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counterpart

[koun-ter-pahrt]
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noun
  1. a person or thing closely resembling another, especially in function: Our president is the counterpart of your prime minister.
  2. a copy; duplicate.
  3. Law. a duplicate or copy of an indenture.
  4. one of two parts that fit, complete, or complement one another.
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Origin of counterpart

late Middle English word dating back to 1425–75; see origin at counter-, part
Dictionary.com Unabridged Based on the Random House Unabridged Dictionary, © Random House, Inc. 2018

Examples from the Web for counterparts

Contemporary Examples

Historical Examples

  • They were counterparts of each other, except in one small particular.

    Victor's Triumph

    Mrs. E. D. E. N. Southworth

  • Yet their counterparts can still be seen along the Norwegian coast.

    All Afloat

    William Wood

  • And as it was in this stage, so the other stages were counterparts.

  • Does the world, Senor, contain the stuff to make their counterparts?

    Remember the Alamo

    Amelia E. Barr

  • These lions are precisely the counterparts of those in the doorways of Modena and Verona.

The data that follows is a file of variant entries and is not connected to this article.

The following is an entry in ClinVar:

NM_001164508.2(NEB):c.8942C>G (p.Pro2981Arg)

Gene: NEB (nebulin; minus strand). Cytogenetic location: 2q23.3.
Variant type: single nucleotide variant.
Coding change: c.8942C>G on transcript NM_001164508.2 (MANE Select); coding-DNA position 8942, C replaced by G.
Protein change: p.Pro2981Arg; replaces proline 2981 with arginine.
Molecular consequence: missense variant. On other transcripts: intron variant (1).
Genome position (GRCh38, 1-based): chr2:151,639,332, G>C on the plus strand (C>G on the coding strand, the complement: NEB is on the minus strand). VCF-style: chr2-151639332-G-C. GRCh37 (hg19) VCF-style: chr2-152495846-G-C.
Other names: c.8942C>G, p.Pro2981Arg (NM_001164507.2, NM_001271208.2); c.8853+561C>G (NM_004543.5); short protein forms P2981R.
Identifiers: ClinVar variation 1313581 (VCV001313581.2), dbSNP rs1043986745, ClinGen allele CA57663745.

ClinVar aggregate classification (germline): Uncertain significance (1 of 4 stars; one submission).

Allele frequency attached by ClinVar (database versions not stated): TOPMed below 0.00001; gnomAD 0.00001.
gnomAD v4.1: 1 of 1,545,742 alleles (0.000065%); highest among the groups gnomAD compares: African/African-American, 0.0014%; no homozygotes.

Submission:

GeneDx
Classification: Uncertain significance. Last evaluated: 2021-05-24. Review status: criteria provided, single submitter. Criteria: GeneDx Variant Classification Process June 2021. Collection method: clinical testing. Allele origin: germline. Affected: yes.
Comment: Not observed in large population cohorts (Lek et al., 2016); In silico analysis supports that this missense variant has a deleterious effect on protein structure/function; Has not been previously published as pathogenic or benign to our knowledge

British Dictionary definitions for counterparts

counterpart

noun
  1. a person or thing identical to or closely resembling another
  2. one of two parts that complement or correspond to each other
  3. a person acting opposite another in a play
  4. a duplicate, esp of a legal document; copy
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Collins English Dictionary - Complete & Unabridged 2012 Digital Edition © William Collins Sons & Co. Ltd. 1979, 1986 © HarperCollins Publishers 1998, 2000, 2003, 2005, 2006, 2007, 2009, 2012

Word Origin and History for counterparts

counterpart

n.

mid-15c., originally countre part "duplicate of a legal document," from Middle French contrepartie, from contre "facing, opposite" (see contra-) + partie "copy of a person or thing," originally fem. past participle of partir "to divide" (see party (n.)).

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Online Etymology Dictionary, © 2010 Douglas Harper